Stern and fair, the impartial passer of judgement: Stannis is practically the personification of the Father. As such, the ways of the Mother are almost completely foreign to him: the conflict between justice and mercy has never been any conflict at all for him, as he proved when he ruthlessly had his little brother murdered. Stannis, in fact, has virtually no emotions of any kind, and so no capacity for sympathy or compassion. ("I didn't love him," he protested of his brother Robert, the first time we met him.)
And even earlier this season, when he was at his most human with Shireen, he did not speak of love, but talked more of his connection to her as one of duty: "Everyone advised me to send you off the ruins of Valyria, to live out your short life among the Stone Men," he told her. "I told them to go to hell...Because you do not belong across the world with the bloody Stone Men. You are the Princess Shireen of House Baratheon, and you are my daughter." It seemed a very sweet scene at the time—and I do think Stannis had some small but genuine affection for her—but in retrospect it reminds me of Tywin Lannister bragging that he didn't drown Tyrion at birth. In each case, the connection was more one of duty—the strict obligations of a shared family name—than one of love.
And of course Stannis, personification of the Father's judgement, had no real relationship with Selyse, the actual mother of his child. In considering the issue of motherhood on Game of Thrones—and it's a complicated one—Selyse is an interesting case, defined almost entirely by her failures as a mother. She failed to give Stannis a son—building a terrifying shrine to her own inadequacy—and virtually all we've known of her as a character is that she seemed to lack any maternal feelings for the one living child she did have.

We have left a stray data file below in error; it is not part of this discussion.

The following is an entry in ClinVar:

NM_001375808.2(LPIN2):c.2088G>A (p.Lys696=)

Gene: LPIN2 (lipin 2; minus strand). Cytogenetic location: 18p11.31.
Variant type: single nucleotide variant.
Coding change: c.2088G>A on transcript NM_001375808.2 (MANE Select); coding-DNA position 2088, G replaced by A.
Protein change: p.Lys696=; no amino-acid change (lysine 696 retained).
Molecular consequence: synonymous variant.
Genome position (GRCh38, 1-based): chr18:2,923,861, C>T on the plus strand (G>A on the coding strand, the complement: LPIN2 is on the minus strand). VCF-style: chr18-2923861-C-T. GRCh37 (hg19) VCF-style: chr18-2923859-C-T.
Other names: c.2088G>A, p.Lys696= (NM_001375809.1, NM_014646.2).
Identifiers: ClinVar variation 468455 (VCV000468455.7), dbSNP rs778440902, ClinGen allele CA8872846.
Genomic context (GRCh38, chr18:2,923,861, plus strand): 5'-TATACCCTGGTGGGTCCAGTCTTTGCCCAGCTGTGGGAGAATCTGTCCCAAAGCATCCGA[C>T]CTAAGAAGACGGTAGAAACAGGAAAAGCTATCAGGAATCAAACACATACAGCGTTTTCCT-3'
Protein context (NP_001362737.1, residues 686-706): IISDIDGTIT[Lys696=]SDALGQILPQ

It's hard to think of another woman in the Seven Kingdoms who could have made Stannis seem, in comparison, like the loving parent, but Selyse managed it in most of her appearances. And yet last week, when push came to shove, she proved that she was a mother after all: it was she, not Stannis, who broke down at the sight of their child's suffering. It was she who tried—too late—to save Shireen, and it was Stannis who held firm and sacrificed their child on the altar of his precious cause. Stannis knows himself to be the rightful king, and all that matters is that he wins the Iron Throne: that is what duty and honor and justice demand, no matter the sacrifice.
Stannis rejected the Mother's mercy, and sided instead the perverse mockery of motherhood that is Melisandre, a woman who—literally—births only darkness. This decision was ultimately the doom of the Baratheons. Selyse couldn't live with what they had done, and Stannis grossly overestimated how much a sense of duty and justice would motivate men to follow him: half his soldiers left him when they saw what a loveless thing he really was. From that moment, even Melisandre knows their cause is lost, and Stannis's entire campaign for the throne turns into a cautionary tale about the dangers of a commitment to justice that is utterly divorced from compassion.